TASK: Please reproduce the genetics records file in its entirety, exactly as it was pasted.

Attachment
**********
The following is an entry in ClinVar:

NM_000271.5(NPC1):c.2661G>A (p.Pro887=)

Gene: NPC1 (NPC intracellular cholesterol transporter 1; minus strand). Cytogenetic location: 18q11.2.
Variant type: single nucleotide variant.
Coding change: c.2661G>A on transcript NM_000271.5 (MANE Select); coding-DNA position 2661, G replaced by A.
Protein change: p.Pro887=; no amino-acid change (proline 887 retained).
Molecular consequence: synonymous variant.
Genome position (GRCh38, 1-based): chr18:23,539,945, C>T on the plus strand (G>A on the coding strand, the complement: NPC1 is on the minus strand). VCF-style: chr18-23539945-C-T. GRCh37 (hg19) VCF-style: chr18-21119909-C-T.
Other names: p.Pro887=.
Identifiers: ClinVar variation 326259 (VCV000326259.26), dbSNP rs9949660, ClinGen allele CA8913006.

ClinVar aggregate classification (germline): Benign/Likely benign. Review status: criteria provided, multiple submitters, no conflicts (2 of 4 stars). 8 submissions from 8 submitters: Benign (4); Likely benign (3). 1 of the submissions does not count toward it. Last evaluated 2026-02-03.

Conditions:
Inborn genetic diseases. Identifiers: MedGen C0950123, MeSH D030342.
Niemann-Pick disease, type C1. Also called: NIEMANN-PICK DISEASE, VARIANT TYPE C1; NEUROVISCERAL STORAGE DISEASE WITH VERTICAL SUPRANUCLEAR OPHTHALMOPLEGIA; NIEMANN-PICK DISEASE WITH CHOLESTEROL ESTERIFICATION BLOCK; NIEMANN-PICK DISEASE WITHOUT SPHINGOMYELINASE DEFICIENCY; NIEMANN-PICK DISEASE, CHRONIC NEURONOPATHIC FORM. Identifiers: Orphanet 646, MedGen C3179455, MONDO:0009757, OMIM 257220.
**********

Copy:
The following is an entry in ClinVar:

NM_000271.5(NPC1):c.2661G>A (p.Pro887=)

Gene: NPC1 (NPC intracellular cholesterol transporter 1; minus strand). Cytogenetic location: 18q11.2.
Variant type: single nucleotide variant.
Coding change: c.2661G>A on transcript NM_000271.5 (MANE Select); coding-DNA position 2661, G replaced by A.
Protein change: p.Pro887=; no amino-acid change (proline 887 retained).
Molecular consequence: synonymous variant.
Genome position (GRCh38, 1-based): chr18:23,539,945, C>T on the plus strand (G>A on the coding strand, the complement: NPC1 is on the minus strand). VCF-style: chr18-23539945-C-T. GRCh37 (hg19) VCF-style: chr18-21119909-C-T.
Other names: p.Pro887=.
Identifiers: ClinVar variation 326259 (VCV000326259.26), dbSNP rs9949660, ClinGen allele CA8913006.

ClinVar aggregate classification (germline): Benign/Likely benign. Review status: criteria provided, multiple submitters, no conflicts (2 of 4 stars). 8 submissions from 8 submitters: Benign (4); Likely benign (3). 1 of the submissions does not count toward it. Last evaluated 2026-02-03.

Conditions:
Inborn genetic diseases. Identifiers: MedGen C0950123, MeSH D030342.
Niemann-Pick disease, type C1. Also called: NIEMANN-PICK DISEASE, VARIANT TYPE C1; NEUROVISCERAL STORAGE DISEASE WITH VERTICAL SUPRANUCLEAR OPHTHALMOPLEGIA; NIEMANN-PICK DISEASE WITH CHOLESTEROL ESTERIFICATION BLOCK; NIEMANN-PICK DISEASE WITHOUT SPHINGOMYELINASE DEFICIENCY; NIEMANN-PICK DISEASE, CHRONIC NEURONOPATHIC FORM. Identifiers: Orphanet 646, MedGen C3179455, MONDO:0009757, OMIM 257220.